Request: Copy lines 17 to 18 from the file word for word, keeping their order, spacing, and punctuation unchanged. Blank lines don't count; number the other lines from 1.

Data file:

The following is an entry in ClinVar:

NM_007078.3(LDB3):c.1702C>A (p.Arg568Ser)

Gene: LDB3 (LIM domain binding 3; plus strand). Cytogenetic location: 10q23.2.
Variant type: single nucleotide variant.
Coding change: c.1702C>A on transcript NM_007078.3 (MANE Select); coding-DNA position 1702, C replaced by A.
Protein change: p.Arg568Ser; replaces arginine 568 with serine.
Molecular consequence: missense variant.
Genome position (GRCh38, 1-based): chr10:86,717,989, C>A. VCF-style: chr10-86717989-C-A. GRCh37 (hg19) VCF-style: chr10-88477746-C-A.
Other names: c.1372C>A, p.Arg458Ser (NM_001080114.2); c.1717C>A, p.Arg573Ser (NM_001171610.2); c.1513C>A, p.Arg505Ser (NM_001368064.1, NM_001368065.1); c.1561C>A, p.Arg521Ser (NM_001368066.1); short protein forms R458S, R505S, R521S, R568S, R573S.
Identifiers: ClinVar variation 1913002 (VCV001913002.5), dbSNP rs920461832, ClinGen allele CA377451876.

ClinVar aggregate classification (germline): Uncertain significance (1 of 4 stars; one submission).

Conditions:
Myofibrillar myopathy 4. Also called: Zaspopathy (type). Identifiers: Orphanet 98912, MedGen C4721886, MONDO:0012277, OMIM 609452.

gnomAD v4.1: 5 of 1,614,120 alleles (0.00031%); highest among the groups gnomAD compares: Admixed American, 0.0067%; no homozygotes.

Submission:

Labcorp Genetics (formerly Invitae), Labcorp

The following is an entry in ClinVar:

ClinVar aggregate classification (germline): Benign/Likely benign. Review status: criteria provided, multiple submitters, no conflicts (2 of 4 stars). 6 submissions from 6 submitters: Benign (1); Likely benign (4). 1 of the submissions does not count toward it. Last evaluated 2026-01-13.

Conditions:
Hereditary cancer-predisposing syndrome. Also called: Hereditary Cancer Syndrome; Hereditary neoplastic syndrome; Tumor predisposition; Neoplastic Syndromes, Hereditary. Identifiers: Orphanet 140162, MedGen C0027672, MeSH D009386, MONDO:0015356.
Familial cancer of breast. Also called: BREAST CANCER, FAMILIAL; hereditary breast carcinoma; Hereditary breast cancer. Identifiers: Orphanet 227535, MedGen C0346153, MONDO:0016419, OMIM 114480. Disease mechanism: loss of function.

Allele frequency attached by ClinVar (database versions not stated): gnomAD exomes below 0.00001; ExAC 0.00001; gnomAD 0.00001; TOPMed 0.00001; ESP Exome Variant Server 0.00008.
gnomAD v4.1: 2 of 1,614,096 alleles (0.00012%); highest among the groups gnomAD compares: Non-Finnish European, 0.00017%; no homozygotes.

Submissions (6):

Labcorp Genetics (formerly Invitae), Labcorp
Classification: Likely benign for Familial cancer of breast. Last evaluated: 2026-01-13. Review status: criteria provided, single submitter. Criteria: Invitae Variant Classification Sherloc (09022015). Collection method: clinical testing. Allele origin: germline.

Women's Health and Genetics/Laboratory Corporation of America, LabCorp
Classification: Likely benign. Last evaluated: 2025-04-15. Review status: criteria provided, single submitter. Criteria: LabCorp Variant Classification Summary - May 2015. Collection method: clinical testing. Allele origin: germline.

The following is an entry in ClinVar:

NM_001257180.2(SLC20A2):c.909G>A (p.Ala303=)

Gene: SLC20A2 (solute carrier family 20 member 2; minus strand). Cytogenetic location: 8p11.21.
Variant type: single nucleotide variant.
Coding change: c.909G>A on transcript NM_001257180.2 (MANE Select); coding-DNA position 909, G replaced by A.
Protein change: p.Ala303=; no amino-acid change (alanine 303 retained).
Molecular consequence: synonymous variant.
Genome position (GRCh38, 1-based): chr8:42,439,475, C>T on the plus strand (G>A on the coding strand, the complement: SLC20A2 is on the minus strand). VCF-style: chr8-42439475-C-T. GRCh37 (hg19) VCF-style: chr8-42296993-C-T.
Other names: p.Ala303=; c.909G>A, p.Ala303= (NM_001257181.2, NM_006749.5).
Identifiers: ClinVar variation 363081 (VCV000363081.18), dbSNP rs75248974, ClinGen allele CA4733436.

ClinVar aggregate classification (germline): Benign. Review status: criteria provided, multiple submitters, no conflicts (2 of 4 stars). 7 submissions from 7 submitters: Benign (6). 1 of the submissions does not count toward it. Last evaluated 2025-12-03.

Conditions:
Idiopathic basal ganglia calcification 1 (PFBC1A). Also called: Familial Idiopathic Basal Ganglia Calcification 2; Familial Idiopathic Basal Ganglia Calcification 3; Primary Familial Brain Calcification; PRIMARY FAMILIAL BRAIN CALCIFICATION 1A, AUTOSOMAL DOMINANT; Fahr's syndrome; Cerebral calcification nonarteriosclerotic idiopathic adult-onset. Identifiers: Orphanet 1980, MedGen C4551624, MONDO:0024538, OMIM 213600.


The following is an entry in ClinVar:

ClinVar aggregate classification (germline): Benign/Likely benign. Review status: criteria provided, multiple submitters, no conflicts (2 of 4 stars). 6 submissions from 6 submitters: Benign (1); Likely benign (4). 1 of the submissions does not count toward it. Last evaluated 2026-01-13.